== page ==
Weight Training Guide – Part 1

Part 1: No matter what your skill level is there are some elements of weight training that you should always adhere to. This guide will help you to manage some of the tricky questions that may arise during your weight training.


How many reps and sets should I do? 

Let’s start with the big one. This question is in constant debate and is very difficult to answer. Mostly, it is difficult to answer because the research base is poor. It is very difficult to arrange a clinical trial to observe and measure the effects of different weight training protocols. In the past, recommendations looked something like this:


Power: 4-6 sets of 4-6 reps 

Strength/Hypertrophy: 3-4 sets of 8-12 reps

Muscular Endurance: 2-3 sets of 15-20 reps


This advice is still very good but for most people it matters very little because for most people the most important thing is to put together regular training. That is to say that it is far more important to train regularly and consistently than to be overly concerned about which protocol you are using. I recommend getting back to basics if you are confused about how many reps and sets to do. Basically, if you want to get strong, lift heavy weights. The number of reps matters less than the load and time under tension for your muscles. That means that it matters more what is happening to the muscle at a cellular level and the load that you are putting it under. Experienced exercisers can feel when they have the weight, reps and sets correct. An inexperienced trainer needs to develop this over time. An accurate record of your training becomes highly valuable during this skill acquisition stage. If in doubt, start with 3 sets of 10 reps with no more than 1min recovery.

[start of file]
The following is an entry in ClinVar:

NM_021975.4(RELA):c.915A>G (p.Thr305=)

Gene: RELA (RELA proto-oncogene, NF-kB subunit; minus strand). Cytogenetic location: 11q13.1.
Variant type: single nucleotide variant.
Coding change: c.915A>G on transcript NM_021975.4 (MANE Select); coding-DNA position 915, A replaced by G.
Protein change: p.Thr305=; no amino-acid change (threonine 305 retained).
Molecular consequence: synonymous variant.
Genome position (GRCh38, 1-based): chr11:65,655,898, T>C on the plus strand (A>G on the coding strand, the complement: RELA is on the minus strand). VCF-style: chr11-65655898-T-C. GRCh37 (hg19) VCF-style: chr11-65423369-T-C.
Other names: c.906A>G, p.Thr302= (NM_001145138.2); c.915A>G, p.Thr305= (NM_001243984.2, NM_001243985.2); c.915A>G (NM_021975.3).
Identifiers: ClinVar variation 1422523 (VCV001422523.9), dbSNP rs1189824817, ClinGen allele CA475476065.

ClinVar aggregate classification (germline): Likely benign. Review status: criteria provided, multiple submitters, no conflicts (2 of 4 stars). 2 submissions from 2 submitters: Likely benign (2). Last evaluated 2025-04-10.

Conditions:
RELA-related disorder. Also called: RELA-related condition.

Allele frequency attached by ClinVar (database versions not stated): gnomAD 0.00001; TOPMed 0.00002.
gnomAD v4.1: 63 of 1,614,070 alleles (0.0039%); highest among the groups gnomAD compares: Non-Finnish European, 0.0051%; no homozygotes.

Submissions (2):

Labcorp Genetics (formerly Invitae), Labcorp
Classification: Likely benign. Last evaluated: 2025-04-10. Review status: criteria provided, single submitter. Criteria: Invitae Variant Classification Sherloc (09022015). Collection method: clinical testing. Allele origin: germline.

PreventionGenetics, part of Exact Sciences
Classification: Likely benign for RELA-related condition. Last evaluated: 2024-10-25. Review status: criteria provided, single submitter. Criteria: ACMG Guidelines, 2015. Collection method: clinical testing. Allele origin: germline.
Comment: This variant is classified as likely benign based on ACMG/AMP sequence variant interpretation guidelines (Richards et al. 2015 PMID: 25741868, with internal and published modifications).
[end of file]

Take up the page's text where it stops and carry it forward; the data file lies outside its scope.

Training to failure:

Training to failure is not recommended for inexperienced exercisers and it should be used rarely and carefully for experienced exercisers. Training to failure multiple times on the same muscle group in the same session is bordering on a compulsive disorder. Once you have adequately fatigued a muscle, the best thing that you can do is give it time to recover, eat well, sleep well and allow it to grow so you can train hard again next time. You can’t squeeze any more water out of a dry rag. 



The textbooks will tell you to breathe out on the concentric phase of an exercise and breathe in on the eccentric phase. I’ll discuss these terms more in next week’s blog but what it basically means is that you breathe out during the phase of the exercise where you are shortening the muscles. E.g. Breathe out as you push a bench press or breathe out as you pull a seated row. The concentric phase is also the phase of the exercise that most people consider the hardest part so that is an easier way to remember when to breathe out. If you are confused, don’t worry. The most important thing is that you are breathing regularly and consistently. Doing this will help you to relax, moderate your blood pressure and you can also use your breath to create tension in your body at the right time to lift more weight.



A relaxed muscle simply performs better. Take a look at any athlete when they perform at their best and most people would comment that they make it look easy. Part of the reason that it looks easy is that they have practiced for hours on end how to relax whilst they put their bodies through high intensity activity and high stress. Some key stress indicators to look for are clenched teeth, loud grunting (uncontrolled breathing), raised shoulders and high tension in non-working muscle groups. E.g. lifting the legs during a bench press or extending the neck during a leg extension.


Stay tuned next week where I describe some of the more complicated personal trainer jargon that can hep you train smarter and better.


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